One-on-One with Tom Penders: Golf with Willie and the Tyler Rose

By Kyle Dalton, Contributor

AUSTIN, TX - Tom Penders has faced many crowds in his lifetime. Whether coaching in front of tens of thousands of fans in a college basketball arena or being interviewed in front of the camera before millions of viewers, Penders has, for the most part, experienced it all.

In 1988, however, Penders met his match in front of, by his standards, a small crowd of approximately 1,000.

It was at Onion Creek Country Club (pictured below) in Austin. Penders was playing in the celebrity pro-am for the Legends of Golf Tournament, the tournament that led to the creation of the Senior Tour. Penders stood on the first tee with Robert DeVicenzo, Omar Uresti and the man who invited him to play, Heisman Trophy winner and NFL Hall of Famer Earl Campbell.

The reason for his nerves: Penders had a golf club in his hand. According to the coach who has more than 500 college basketball wins to his credit, this was his first real golf experience. "I thought to myself ‘what in the world am I doing?'" he recalled. "All I could think about was yelling ‘Fore!' I really hoped I didn't hurt someone."

Penders grew up the son of a coach in the working class town of Stratford, CT. Not surprisingly, sports consumed much of his youth. Golf wasn't one of them. "My father never played golf. He was a high school coach in baseball but when I was little he just about coached everything. I never saw a golf club and I never saw golf on TV. I really never knew there was such a sport," Penders said. "In my entire childhood I may have gone to the golf course about five times. That wasn't until I was 16."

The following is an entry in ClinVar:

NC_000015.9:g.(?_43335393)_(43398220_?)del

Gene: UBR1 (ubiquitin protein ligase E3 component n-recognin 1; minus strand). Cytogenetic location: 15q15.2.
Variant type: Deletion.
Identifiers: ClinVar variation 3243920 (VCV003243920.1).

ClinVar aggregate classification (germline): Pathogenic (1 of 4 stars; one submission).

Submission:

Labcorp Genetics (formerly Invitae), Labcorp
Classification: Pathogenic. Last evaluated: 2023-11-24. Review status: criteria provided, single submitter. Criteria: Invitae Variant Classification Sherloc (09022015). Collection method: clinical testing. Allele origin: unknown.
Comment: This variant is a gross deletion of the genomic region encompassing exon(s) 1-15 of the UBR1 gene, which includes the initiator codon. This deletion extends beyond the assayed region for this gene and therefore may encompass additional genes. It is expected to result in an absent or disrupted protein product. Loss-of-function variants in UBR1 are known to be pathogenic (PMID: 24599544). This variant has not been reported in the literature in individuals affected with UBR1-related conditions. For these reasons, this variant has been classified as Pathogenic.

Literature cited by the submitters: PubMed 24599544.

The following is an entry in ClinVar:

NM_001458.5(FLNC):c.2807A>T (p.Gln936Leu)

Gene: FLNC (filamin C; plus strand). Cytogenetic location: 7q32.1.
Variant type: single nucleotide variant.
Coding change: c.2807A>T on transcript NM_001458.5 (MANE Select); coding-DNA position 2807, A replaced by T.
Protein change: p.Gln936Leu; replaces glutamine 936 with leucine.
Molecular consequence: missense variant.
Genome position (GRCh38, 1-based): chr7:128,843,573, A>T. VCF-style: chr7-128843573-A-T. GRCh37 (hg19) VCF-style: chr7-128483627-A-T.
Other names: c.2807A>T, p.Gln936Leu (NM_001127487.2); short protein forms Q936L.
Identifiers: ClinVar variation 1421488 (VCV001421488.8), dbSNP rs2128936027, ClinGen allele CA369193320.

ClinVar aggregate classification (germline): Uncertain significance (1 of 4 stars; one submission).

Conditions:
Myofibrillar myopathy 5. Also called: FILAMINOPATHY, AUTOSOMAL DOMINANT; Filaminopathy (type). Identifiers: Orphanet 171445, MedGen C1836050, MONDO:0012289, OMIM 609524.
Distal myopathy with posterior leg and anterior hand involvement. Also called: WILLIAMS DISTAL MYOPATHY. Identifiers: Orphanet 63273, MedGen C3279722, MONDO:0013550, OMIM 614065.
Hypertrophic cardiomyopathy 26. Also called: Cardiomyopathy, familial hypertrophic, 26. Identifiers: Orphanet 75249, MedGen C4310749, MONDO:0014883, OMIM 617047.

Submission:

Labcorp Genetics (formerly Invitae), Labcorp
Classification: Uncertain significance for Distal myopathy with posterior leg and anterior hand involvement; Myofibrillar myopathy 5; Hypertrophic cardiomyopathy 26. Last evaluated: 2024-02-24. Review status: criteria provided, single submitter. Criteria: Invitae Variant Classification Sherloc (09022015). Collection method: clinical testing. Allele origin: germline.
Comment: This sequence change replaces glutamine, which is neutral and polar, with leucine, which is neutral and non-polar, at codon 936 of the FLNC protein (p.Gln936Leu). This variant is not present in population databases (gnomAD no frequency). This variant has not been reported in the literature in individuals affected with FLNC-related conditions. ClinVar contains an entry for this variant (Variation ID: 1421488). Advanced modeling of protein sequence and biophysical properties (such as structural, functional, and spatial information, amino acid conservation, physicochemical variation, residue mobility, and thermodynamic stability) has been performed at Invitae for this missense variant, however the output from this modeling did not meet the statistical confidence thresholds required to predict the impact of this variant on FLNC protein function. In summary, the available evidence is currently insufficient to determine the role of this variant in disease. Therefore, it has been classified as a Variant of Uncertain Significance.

In the early 1970s, Penders began a coaching career of his own. Golf, however, remained low on the list of recreational activities. Penders said it wasn't because he didn't want to learn more about it, but the location of his employment wasn't conducive to hitting the links.

"When I coached at Tufts University, which was a city school, nobody really played golf up there. Then I moved to Columbia, which is in Manhattan and certainly nobody played there. I then moved to Fordham in the Bronx and that's not really known for golf either," Penders said laughing.

After a few years with the Rhode Island Rams, which allowed Penders to get on the links for the occasional alumni fundraiser, Penders arrived in Austin in 1988. Penders was in town less than a month when he received a call from Earl Campbell, aka the "Tyler Rose" (so nicknamed because he was born and raised in Tyler, Texas).

"Earl called me and said they needed another guy for their foursome. He really didn't describe the affair. I didn't know anything about the celebrity pro-am. I didn't even know they had such a thing," Penders said.

Despite the lack of information he accepted the offer.

"As we were driving out there he started telling me about it a little bit. I didn't know there were going to be people there. I didn't even have any golf shoes and I had to use a set of loaner clubs from Onion Creek, " Penders said.